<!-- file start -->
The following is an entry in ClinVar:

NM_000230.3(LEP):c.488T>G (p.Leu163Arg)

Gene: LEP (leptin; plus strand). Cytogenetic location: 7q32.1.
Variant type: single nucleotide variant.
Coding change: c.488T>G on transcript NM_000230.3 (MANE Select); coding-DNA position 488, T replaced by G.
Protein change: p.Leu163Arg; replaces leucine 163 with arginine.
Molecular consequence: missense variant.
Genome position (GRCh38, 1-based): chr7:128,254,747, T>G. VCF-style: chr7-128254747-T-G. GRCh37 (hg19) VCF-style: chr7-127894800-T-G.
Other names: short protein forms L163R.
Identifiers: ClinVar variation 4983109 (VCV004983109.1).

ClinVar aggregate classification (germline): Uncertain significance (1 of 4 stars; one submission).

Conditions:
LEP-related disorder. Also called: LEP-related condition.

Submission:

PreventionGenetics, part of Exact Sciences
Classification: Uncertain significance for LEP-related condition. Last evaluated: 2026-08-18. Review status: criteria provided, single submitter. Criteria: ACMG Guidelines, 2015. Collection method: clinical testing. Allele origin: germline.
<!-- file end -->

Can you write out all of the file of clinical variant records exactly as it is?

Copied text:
The following is an entry in ClinVar:

NM_000230.3(LEP):c.488T>G (p.Leu163Arg)

Gene: LEP (leptin; plus strand). Cytogenetic location: 7q32.1.
Variant type: single nucleotide variant.
Coding change: c.488T>G on transcript NM_000230.3 (MANE Select); coding-DNA position 488, T replaced by G.
Protein change: p.Leu163Arg; replaces leucine 163 with arginine.
Molecular consequence: missense variant.
Genome position (GRCh38, 1-based): chr7:128,254,747, T>G. VCF-style: chr7-128254747-T-G. GRCh37 (hg19) VCF-style: chr7-127894800-T-G.
Other names: short protein forms L163R.
Identifiers: ClinVar variation 4983109 (VCV004983109.1).

ClinVar aggregate classification (germline): Uncertain significance (1 of 4 stars; one submission).

Conditions:
LEP-related disorder. Also called: LEP-related condition.

Submission:

PreventionGenetics, part of Exact Sciences
Classification: Uncertain significance for LEP-related condition. Last evaluated: 2026-08-18. Review status: criteria provided, single submitter. Criteria: ACMG Guidelines, 2015. Collection method: clinical testing. Allele origin: germline.